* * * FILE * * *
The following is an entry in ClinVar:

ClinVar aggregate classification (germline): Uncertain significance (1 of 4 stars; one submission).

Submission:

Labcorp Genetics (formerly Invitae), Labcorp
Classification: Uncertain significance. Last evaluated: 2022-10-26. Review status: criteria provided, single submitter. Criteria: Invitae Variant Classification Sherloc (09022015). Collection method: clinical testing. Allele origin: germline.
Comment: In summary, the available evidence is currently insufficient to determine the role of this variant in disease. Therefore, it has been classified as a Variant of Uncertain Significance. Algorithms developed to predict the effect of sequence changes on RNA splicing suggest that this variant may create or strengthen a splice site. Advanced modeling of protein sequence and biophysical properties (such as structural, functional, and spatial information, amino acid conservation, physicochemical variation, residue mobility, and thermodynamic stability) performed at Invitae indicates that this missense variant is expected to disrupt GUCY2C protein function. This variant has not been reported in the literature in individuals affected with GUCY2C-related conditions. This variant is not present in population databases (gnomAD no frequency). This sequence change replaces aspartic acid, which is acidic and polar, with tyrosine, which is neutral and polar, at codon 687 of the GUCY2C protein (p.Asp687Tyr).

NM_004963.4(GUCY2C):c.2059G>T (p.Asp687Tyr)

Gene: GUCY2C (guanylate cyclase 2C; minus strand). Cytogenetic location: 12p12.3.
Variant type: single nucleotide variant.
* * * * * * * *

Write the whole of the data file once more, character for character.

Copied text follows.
The following is an entry in ClinVar:

ClinVar aggregate classification (germline): Uncertain significance (1 of 4 stars; one submission).

Submission:

Labcorp Genetics (formerly Invitae), Labcorp
Classification: Uncertain significance. Last evaluated: 2022-10-26. Review status: criteria provided, single submitter. Criteria: Invitae Variant Classification Sherloc (09022015). Collection method: clinical testing. Allele origin: germline.
Comment: In summary, the available evidence is currently insufficient to determine the role of this variant in disease. Therefore, it has been classified as a Variant of Uncertain Significance. Algorithms developed to predict the effect of sequence changes on RNA splicing suggest that this variant may create or strengthen a splice site. Advanced modeling of protein sequence and biophysical properties (such as structural, functional, and spatial information, amino acid conservation, physicochemical variation, residue mobility, and thermodynamic stability) performed at Invitae indicates that this missense variant is expected to disrupt GUCY2C protein function. This variant has not been reported in the literature in individuals affected with GUCY2C-related conditions. This variant is not present in population databases (gnomAD no frequency). This sequence change replaces aspartic acid, which is acidic and polar, with tyrosine, which is neutral and polar, at codon 687 of the GUCY2C protein (p.Asp687Tyr).

NM_004963.4(GUCY2C):c.2059G>T (p.Asp687Tyr)

Gene: GUCY2C (guanylate cyclase 2C; minus strand). Cytogenetic location: 12p12.3.
Variant type: single nucleotide variant.